Sunday, August 25, 2019
I didn’t actively pursue any information about autism until my daughter was two. I’d begun to wonder about myself a few years prior to her birth, but it wasn’t until I started to see all the ways I had reacted to certain stimuli as a child reflected in her responses to similar things like noise and social situations, that I began to look more closely at the diagnostics for ASD. I tested as a gifted student in elementary school and was placed in a TAG program but failed out when I entered middle school because I couldn’t handle both the academic and social demands, and I was so tired of feeling lonely and weird that I devoted all of my energy to learning how to mask to fit in.
As an adolescent and well into adulthood, I worked jobs that were so poorly matched for my neurology that I would often have daily meltdowns and bouts of intense anxiety that would keep from achieving much of anything outside of showing up and doing the job I was paid to do. The level of masking required to work as a server in a restaurant is otherworldly. I failed out of college at one point because I couldn’t balance work and school, and the times I managed to hang on in a traditional four-year setting were terribly overwhelming and interwoven with periods of debilitating burnout. The first job I ever had that fit my brain was a research assistant position I applied for during my sophomore year of undergrad. I convinced a microbiology professor I was perfect for it with literally no previous experience or even the science knowledge necessary, through impressive masking that I’d cultivated since middle school. I spend days (sometimes weeks) recovering from masking that encompassing, but I can do it when necessary. I then gained a graduate level understanding of microbiology in just a few months time through the autistic super powers of special interest and hyper-focus.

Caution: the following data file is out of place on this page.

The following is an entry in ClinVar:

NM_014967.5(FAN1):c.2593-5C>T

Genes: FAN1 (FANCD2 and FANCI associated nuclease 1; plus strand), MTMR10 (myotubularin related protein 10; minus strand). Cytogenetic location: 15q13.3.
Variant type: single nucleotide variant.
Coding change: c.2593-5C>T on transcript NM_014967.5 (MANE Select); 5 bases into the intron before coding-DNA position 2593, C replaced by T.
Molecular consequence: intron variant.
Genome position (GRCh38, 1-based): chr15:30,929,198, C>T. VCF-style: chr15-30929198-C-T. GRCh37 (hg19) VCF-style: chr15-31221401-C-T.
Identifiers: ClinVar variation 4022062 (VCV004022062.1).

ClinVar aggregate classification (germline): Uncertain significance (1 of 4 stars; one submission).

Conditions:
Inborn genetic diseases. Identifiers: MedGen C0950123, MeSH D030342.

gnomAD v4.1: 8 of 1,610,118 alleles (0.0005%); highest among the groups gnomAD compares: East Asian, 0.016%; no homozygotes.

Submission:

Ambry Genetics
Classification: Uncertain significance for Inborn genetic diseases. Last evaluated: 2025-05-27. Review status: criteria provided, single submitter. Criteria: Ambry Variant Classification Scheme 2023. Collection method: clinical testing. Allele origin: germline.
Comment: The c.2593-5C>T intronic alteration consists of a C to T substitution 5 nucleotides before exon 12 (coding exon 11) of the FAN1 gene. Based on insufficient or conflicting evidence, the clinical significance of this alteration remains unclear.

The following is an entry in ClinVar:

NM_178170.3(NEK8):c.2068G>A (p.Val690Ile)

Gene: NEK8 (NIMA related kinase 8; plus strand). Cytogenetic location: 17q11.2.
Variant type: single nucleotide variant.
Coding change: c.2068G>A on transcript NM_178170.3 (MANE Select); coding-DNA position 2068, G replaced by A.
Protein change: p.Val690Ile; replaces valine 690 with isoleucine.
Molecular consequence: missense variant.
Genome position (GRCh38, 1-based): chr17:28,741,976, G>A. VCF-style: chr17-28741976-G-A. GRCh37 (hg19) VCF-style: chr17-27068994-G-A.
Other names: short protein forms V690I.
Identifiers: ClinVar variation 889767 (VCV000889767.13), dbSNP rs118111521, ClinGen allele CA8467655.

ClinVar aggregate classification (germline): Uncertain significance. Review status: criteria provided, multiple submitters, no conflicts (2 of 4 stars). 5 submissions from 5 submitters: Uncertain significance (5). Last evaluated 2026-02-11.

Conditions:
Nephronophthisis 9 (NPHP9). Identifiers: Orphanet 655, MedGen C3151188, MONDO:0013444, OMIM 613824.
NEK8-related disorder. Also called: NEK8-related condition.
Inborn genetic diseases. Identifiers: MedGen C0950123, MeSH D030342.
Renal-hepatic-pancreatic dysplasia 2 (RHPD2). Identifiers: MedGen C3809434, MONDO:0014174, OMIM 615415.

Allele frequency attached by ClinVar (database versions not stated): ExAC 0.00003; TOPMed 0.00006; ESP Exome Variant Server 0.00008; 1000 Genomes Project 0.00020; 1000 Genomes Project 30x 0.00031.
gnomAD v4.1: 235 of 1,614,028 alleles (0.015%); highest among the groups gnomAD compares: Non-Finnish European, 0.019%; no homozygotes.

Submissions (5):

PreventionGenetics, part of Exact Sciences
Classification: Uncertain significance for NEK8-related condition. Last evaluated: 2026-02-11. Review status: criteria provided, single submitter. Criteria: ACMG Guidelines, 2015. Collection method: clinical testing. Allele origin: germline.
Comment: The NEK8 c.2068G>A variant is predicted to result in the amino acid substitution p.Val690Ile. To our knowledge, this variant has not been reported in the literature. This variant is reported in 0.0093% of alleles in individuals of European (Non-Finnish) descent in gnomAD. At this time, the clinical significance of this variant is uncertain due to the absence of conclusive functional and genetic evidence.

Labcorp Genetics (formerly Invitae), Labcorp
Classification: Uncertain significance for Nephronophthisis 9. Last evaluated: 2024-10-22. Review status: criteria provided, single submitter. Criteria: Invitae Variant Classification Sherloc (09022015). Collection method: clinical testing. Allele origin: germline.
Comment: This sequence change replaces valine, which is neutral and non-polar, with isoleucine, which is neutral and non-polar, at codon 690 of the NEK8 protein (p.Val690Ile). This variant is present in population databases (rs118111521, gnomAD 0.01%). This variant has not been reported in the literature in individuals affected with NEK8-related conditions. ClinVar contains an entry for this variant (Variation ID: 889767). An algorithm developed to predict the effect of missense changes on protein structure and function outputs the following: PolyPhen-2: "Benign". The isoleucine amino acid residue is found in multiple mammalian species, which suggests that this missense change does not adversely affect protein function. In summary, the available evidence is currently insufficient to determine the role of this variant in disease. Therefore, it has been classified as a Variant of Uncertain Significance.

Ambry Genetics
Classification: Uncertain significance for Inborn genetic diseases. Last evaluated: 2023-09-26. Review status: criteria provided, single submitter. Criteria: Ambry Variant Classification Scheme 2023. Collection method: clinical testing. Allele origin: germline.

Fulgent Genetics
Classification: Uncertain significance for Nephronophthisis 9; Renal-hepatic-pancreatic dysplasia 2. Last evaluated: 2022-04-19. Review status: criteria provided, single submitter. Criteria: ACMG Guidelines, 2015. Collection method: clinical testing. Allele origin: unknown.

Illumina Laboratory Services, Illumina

When I was 31 and newly a mother, my ex-told me that he had always assumed I was Aspie during our relationship but what had convinced him was an entry he found in an old notebook I’d kept for my studies at a fine dining restaurant. The entry was a full page about asparagus, but it wasn’t ways to cook/store asparagus -it was the detailed culinary history of asparagus.